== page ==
August 23, 2013 01:00 UTC
Somewhere along the way
Erik read my last post and made a face. “Why did you say where we are?”
I looked up from my book. “Why?”
“Because we are making lousy time.”
Erik gave me his patented incredulous, isn’t-it-obvious look. I returned fire with my what-are-you-talking-about-you-crazy-person stare. (I won, because I have better eyebrows. Never underestimate the power of a shaggy brow in an adversarial situation.)
But I knew out what he was talking about. We are becalmed. And there is nothing worse for troop morale.
20 knots on the beam? Happy. 30 knots in a cold front? Bring it on. But three knots on the stern in rolling seas? Our mood falls apart like wet tissue paper.
The kids don’t care. Fast, slow, heavy seas, flat calm – it is all the same to them. They want to know: when do we eat? Will you tell me a story? Any new books hiding in your closet? Beyond that, passage is a long, undifferentiated block of time that will eventually end in friends and swimming. I admire their live-in-the-moment attitude.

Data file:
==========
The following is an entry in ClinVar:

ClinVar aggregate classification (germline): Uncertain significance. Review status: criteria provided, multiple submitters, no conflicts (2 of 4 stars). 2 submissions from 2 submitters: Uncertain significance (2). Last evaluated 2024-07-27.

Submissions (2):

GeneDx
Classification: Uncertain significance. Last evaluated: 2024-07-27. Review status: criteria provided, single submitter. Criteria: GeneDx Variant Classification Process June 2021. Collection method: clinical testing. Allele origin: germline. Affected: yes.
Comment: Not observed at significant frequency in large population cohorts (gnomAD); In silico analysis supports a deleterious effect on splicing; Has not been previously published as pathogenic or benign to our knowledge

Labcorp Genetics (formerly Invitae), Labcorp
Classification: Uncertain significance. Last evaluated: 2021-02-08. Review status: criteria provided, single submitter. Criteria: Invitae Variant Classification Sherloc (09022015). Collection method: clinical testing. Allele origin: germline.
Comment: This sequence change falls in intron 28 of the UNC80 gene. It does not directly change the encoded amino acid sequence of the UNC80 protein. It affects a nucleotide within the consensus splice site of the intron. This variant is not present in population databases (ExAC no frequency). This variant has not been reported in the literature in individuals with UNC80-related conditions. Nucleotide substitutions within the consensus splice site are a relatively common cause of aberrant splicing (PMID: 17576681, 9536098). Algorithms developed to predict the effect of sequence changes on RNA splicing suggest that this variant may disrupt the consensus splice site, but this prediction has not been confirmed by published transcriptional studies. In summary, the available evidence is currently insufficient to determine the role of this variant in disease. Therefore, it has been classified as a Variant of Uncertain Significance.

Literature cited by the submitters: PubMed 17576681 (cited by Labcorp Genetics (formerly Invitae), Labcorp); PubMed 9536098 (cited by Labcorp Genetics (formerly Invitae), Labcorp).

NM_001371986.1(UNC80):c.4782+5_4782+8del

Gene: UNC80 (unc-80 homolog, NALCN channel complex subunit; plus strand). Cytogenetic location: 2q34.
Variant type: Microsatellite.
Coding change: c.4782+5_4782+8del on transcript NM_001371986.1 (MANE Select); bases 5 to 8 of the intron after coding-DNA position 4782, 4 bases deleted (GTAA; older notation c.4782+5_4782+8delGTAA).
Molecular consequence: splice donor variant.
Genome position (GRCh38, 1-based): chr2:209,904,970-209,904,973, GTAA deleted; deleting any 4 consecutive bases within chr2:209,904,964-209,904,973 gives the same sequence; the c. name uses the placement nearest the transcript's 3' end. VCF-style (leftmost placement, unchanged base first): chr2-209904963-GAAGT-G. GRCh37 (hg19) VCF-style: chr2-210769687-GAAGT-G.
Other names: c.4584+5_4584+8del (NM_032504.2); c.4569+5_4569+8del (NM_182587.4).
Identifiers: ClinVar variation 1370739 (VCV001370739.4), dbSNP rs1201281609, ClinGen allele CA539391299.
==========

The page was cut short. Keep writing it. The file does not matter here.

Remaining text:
Unfortunately, their father has a harder time with being stuck in a high pressure zone. He spends his time scowling at the sky. Sails go up, sails go down. New sails come out of the locker. He is sure, somewhere is his sailor’s heart, that if only we could find that perfect, special, kissed-by-golden-unicorns sail combination, then the rolling will stop and we will get moving again.
I feel bad for him in the way I feel bad for Charlie Brown trying to kick Lucy’s football: pity with a heavy dose of exasperation. This is never going to happen. I may not earn my PhD in Physics for this, but I know perfectly well that the 3 knots of wind puffing at our stern is not going to translate into forward motion on our 30 tons of aluminum any time soon.
So we have two choices: motor or wait. Right now, we are waiting. This isn’t a race. It might take ages to get through this high. But, probably, by tomorrow a little wind will come. And we can start moving. And once again happiness will reign supreme aboard Papillon.
Until then, I’ll give my eyebrows a workout when the captain gets too crotchety.
This article was syndicated from Sailing Papillon